Read CHAPTER III - KENT AND LESLIE of The Ranger / The Fugitives of the Border, free online book, by Edward S. Ellis, on

When Roland Leslie reached his destination some miles up the Ohio, his fears and suspicions were confirmed.  There had been a massacre, a week previous, of a number of settlers, and the Indians were scouring the country for more victims.

This information was given by Kent Whiteman, the person for whom he was searching.  This personage was a strange character, some forty years of age, who led a wandering hunter’s life, and was known by every white man for a great distance along the Ohio.  Roland Leslie had made his acquaintance when but a mere lad, and they often spent weeks together hunting and roaming through the great wilderness, which was the home of both.  He cherished an implacable hatred to every red-man, and they in turn often sought his life, for they had no enemy so dangerous as he.

“Yes, sir, them varmints,” said he, as he leaned upon his long rifle and gazed at Leslie, “are playing particular devil in these parts, and I calkelate it’s a game that two can play at.”

“Jump in the boat, Kent,” said Leslie, “and ride down with me; I promised George Leland that if he needed assistance I would bring it to him.”

“He needs it, that’s a p’inted fact, and as soon as it can conveniently reach him too.”

“Well, let us be off.”  Leslie dipped his oars in the water and pulled out into the stream.  It was the morning after the burning of the Lelands’ home, which of course was unknown to them.  For a few moments the boat glided rapidly down the stream, when Whiteman spoke: 

“Where’d you put up last night, Leslie?”

“About ten miles down the river.  I ran in under the bank and had an undisturbed night’s rest?”

“Didn’t hear nothin’ of the red-skins?”


“Wal, it’s a wonder; they’re as thick as flies in August, and I calkelate I’ll have rich times with ’em.”

“I cannot understand how it is, Kent, that you cherish such a deadly hatred for these Indians.”

“I have good reason,” returned the hunter, compressing his lips.

“How long is it that you have felt thus?”

“Ever since I’s a boy.  Ever since that time.”

“What time, Kent?”

“I have never told you, I believe, why the sight of a red-skin throws me into such a fit, have I?”

“No; I should certainly be glad to hear.”

“Wal, it doesn’t take long to tell.  Yet how few persons know it except myself.  It is nigh thirty years ago,” commenced Kent, “that I lived about a dozen miles above the place that we left this morning.  There I was born and lived with my old father and mother until I was ten or eleven years old.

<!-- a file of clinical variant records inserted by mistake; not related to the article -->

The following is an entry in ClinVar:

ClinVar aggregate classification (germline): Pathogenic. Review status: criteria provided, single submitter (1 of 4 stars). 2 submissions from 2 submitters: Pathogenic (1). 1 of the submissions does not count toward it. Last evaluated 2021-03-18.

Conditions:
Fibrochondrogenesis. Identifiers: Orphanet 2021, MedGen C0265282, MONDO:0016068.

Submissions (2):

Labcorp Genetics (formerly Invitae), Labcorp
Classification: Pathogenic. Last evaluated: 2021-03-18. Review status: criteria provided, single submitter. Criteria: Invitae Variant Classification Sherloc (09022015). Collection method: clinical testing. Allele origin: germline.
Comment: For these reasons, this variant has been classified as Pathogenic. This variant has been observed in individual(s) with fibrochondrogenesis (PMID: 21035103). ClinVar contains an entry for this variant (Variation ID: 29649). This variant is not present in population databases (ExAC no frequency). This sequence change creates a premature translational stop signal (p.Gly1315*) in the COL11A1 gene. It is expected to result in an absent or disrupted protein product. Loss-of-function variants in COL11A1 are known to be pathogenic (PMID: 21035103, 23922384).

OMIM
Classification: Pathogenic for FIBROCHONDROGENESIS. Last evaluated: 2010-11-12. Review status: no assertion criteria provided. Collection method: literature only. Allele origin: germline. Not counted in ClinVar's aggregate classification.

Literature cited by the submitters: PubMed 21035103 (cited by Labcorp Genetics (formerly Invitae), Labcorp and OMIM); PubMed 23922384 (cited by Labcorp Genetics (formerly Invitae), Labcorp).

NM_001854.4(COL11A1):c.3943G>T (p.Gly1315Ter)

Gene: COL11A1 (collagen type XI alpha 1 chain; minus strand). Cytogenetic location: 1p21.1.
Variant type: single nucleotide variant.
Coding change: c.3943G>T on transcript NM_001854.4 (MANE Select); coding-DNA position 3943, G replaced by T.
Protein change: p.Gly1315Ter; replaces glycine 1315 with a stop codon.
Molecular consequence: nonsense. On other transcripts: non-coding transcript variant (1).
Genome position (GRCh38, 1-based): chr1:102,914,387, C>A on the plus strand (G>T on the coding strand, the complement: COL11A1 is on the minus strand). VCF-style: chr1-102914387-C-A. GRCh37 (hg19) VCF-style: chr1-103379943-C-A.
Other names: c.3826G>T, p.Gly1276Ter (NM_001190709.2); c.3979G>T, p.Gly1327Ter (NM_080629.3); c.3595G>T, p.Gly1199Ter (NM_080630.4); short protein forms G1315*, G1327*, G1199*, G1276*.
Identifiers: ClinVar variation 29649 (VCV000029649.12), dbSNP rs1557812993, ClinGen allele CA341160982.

“One dark, stormy night we war attacked by them red devils, and that father and mother were butchered before my eyes.  During the confusion of the attack, I escaped to the woods and secreted m’self until it was over.  It was a hard matter to lie there, scorched by the flames of your own home, and see your parents, while begging for mercy, tomahawked and slain before your eyes.  But in such a position I was placed, and remained until the savages, satisfied with their bloody work, took their departure.

“When the rain, which fell in torrents, had extinguished the smoking ruins, I crawled from my hiding-place.  I felt around until I come upon the cold bodies of my father and mother lyin’ side by side, and then kneelin’ over them, I took a fearful oath ­an oath to which I have devoted my life.  I swore that as long as life was given me, it should be used for revengin’ the slaughter of my parents.  That night these savages contracted a debt of which they little dreamed.  Before they left the place, I had marked each of the dozen, and I never forgot them.  For ten years I follered and tracked them, and at the end of that time I had sent the last one to his final account.  Yet that did not satisfy me.  I swore eternal enmity against the whole people, and as I said, it shall be carried out.  While Kent is alive, he is the mortal enemy of every red-skin.”

The hunter looked up in the face of Leslie, and his gleaming eyes and gnashing teeth told his earnestness.  His manner and recital had impressed the latter, and he forbore speaking to him for some time.

“I should think,” observed Leslie, after a short silence, “that you had nearly paid that debt, Kent.”

“It is a debt which will be balanced,” rejoined the hunter, “when I am unable to make any more payments.”

“Well, I shouldn’t want you for an enemy,” added Leslie, glancing over his shoulder at the stream in front of him.

Both banks of the river at this point, and, in fact, for many miles, were lined with overhanging trees and bushes, which might afford shelter to any enemy.  Kent sat in the stern and glanced suspiciously at each bank, as the boat was impelled swiftly yet silently forward, and there was not even a falling leaf that escaped his keen eye.

“Strikes me,” said Leslie, leaning on his oars, “that we are in rather a dangerous vicinity.  Those thick bushes along the shore, over there, might easily contain a few red gentlemen.”

“Don’t be alarmed,” returned the hunter, “I’ll keep a good watch.  They’ve got to make some movement before they can harm us, and I’ll be sure to see them.  The river’s wide, too, and there ain’t so much to fear, after all.”